Thursday, September 5, 2013

Syria: Israeli foreign policy by proxy

What’s happening in Syria has nothing to do with the supposed use of chemical weapons, and everything to do with the imperial ambitions of the state of Israel, which is wielding its power through its infamous lobby, to use American might by proxy to carry out its objectives in the region.

Among the leading neoconservatives in this cabal has been Michael Ledeen, holder of the Freedom Chair at the American Enterprise Institute and a founding member of JINSA. As Robert Lind wrote in a 2003 article for Salon: “the major link between the conservative think tanks and the Israel lobby is the Washington-based and Likud-supporting Jewish Institute for National Security Affairs (JINSA), which co-opts many non-Jewish defense experts by sending them on trips to Israel.”

Already in 2002, Ledeen was pronouncing that an invasion of Iraq would follow, and that it would be a good thing, because, it will give “us” a chance to “ensure the fulfillment of the democratic revolution.” Summing up his Machiavellian motives, Ledeen clarified, “Paradoxically, we advanced the cause of freedom by violently undemocratic means.” Ledeen further explained:

"Creative destruction is our middle name, both within our society and abroad. We tear down the old order every day, from business to science, literature, art, architecture and cinema to politics and the law. Our enemies have always hated this whirlwind of energy and creativity, which menaces their traditions (whatever they may be) and shames them for their inability to keep pace… We must destroy them to advance our historic mission."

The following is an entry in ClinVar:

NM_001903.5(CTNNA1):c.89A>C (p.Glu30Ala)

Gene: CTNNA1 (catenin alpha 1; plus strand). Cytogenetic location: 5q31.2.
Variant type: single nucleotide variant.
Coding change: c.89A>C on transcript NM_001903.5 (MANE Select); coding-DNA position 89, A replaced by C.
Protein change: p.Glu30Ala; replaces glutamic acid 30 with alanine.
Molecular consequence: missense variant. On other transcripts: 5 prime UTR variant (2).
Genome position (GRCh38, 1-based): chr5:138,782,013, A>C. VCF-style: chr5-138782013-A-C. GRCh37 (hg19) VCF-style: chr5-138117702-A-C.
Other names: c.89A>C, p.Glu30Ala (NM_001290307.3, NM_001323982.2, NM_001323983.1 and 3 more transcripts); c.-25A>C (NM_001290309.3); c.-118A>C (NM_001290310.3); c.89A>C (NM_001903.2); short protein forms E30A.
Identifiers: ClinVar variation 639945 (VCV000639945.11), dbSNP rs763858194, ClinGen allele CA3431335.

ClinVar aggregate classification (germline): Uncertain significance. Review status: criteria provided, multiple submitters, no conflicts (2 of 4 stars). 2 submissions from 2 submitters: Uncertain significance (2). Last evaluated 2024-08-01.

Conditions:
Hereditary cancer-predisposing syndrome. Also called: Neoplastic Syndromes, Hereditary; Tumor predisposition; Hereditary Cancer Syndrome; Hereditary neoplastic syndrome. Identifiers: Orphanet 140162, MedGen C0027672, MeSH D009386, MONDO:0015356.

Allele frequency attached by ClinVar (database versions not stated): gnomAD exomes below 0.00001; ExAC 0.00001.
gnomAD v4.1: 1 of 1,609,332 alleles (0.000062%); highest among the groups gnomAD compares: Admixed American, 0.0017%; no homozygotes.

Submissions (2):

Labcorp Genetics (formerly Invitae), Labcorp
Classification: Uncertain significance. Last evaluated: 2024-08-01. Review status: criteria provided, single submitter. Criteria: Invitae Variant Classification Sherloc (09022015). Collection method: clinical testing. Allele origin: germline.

Evidently, the countries Ledeen listed in the Middle East do not present a “clear and present” danger to the United States. All these abstract articulations were designed to hide the ignoble pursuit of Israeli foreign policy objectives, as outlined in A Clean Break: A New Strategy for Securing the Realm (commonly known as the “Clean Break” report), a policy document that was prepared in 1996 by a study group led by Richard Perle for Benjamin Netanyahu, then Prime Minister of Israel.

The report explained a new approach to solving Israel’s security problems in the Middle East through an appeal to “western values.” Among the policies proposed was, “rather than pursuing a ‘comprehensive peace’ with the entire Arab world, Israel should work jointly with Jordan and Turkey to “contain, destabilize, and roll-back” those entities that are threats to all three.” On how to address these threats, it recommends, “Israel’s new agenda can signal a clean break by abandoning a policy which assumed exhaustion and allowed strategic retreat by reestablishing the principle of preemption, rather than retaliation alone and by ceasing to absorb blows to the nation without response.”

The Nelson Daily by David Livingstone on 05 Sep 2013



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